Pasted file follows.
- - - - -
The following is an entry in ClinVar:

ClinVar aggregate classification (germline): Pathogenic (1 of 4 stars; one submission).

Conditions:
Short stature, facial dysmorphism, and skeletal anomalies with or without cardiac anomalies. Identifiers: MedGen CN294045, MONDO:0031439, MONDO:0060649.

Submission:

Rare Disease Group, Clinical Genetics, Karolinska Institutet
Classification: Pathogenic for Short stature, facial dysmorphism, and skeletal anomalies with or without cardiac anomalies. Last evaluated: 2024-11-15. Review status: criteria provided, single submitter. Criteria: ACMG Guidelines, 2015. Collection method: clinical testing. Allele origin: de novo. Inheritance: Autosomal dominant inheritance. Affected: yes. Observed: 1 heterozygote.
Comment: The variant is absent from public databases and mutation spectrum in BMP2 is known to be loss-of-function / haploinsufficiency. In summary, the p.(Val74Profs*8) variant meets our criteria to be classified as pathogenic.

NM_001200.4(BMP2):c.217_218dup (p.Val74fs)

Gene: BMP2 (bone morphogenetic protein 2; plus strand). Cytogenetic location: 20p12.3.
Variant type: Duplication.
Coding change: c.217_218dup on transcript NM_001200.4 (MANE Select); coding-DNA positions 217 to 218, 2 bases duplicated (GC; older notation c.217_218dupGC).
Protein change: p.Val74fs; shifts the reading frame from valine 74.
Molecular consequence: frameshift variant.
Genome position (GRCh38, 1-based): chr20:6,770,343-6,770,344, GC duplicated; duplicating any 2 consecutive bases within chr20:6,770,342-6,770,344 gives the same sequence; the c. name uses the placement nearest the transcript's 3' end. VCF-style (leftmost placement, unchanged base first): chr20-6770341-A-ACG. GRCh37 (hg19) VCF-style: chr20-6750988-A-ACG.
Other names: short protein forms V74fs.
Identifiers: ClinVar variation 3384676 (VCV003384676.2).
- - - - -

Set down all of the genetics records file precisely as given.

The following is an entry in ClinVar:

ClinVar aggregate classification (germline): Pathogenic (1 of 4 stars; one submission).

Conditions:
Short stature, facial dysmorphism, and skeletal anomalies with or without cardiac anomalies. Identifiers: MedGen CN294045, MONDO:0031439, MONDO:0060649.

Submission:

Rare Disease Group, Clinical Genetics, Karolinska Institutet
Classification: Pathogenic for Short stature, facial dysmorphism, and skeletal anomalies with or without cardiac anomalies. Last evaluated: 2024-11-15. Review status: criteria provided, single submitter. Criteria: ACMG Guidelines, 2015. Collection method: clinical testing. Allele origin: de novo. Inheritance: Autosomal dominant inheritance. Affected: yes. Observed: 1 heterozygote.
Comment: The variant is absent from public databases and mutation spectrum in BMP2 is known to be loss-of-function / haploinsufficiency. In summary, the p.(Val74Profs*8) variant meets our criteria to be classified as pathogenic.

NM_001200.4(BMP2):c.217_218dup (p.Val74fs)

Gene: BMP2 (bone morphogenetic protein 2; plus strand). Cytogenetic location: 20p12.3.
Variant type: Duplication.
Coding change: c.217_218dup on transcript NM_001200.4 (MANE Select); coding-DNA positions 217 to 218, 2 bases duplicated (GC; older notation c.217_218dupGC).
Protein change: p.Val74fs; shifts the reading frame from valine 74.
Molecular consequence: frameshift variant.
Genome position (GRCh38, 1-based): chr20:6,770,343-6,770,344, GC duplicated; duplicating any 2 consecutive bases within chr20:6,770,342-6,770,344 gives the same sequence; the c. name uses the placement nearest the transcript's 3' end. VCF-style (leftmost placement, unchanged base first): chr20-6770341-A-ACG. GRCh37 (hg19) VCF-style: chr20-6750988-A-ACG.
Other names: short protein forms V74fs.
Identifiers: ClinVar variation 3384676 (VCV003384676.2).